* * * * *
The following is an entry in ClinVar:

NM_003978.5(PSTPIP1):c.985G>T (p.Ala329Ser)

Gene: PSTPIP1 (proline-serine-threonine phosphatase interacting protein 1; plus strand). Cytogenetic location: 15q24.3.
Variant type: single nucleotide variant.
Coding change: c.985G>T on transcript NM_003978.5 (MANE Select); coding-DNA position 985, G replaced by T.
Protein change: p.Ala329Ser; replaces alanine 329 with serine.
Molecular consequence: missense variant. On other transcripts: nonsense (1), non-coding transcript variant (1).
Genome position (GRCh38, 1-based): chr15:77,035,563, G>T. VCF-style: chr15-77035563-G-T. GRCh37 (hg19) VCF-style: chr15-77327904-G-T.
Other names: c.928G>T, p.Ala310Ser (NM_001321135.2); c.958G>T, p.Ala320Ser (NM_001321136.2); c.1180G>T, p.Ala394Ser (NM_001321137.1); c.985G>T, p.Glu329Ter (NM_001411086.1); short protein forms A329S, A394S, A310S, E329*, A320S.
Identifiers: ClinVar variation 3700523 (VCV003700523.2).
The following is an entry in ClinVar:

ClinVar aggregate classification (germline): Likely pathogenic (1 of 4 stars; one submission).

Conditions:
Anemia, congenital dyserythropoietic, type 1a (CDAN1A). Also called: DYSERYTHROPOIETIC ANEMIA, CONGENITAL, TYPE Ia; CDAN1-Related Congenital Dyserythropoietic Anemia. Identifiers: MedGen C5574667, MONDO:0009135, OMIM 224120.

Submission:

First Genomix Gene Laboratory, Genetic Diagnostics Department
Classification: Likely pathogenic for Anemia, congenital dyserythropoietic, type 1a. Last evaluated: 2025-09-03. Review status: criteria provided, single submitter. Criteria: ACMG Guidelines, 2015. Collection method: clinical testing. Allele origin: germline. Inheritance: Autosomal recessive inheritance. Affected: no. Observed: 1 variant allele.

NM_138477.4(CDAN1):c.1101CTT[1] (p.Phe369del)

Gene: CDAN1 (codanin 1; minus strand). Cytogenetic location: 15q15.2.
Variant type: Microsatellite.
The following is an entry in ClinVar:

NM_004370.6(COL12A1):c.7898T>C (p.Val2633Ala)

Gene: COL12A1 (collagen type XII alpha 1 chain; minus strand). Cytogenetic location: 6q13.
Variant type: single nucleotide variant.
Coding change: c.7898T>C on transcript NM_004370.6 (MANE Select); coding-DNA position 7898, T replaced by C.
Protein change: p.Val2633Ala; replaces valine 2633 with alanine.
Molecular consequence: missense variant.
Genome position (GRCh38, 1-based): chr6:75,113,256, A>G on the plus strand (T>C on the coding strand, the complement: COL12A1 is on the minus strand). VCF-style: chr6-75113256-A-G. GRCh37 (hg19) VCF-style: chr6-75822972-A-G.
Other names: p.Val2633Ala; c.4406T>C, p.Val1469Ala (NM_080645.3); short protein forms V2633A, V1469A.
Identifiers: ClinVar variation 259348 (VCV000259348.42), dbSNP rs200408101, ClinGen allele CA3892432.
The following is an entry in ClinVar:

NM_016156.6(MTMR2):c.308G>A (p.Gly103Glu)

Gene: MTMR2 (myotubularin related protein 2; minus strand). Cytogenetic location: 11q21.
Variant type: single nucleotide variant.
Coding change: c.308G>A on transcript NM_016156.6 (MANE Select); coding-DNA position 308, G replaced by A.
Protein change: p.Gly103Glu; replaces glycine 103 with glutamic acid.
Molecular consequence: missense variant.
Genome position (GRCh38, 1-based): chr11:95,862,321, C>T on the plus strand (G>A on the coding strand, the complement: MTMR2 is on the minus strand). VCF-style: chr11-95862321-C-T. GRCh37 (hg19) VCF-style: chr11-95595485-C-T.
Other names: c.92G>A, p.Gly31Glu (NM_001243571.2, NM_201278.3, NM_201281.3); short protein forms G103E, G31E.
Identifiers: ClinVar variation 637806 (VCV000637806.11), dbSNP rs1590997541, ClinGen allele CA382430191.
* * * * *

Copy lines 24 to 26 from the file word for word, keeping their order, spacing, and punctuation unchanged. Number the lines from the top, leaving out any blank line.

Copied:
Variant type: single nucleotide variant.
Coding change: c.7898T>C on transcript NM_004370.6 (MANE Select); coding-DNA position 7898, T replaced by C.
Protein change: p.Val2633Ala; replaces valine 2633 with alanine.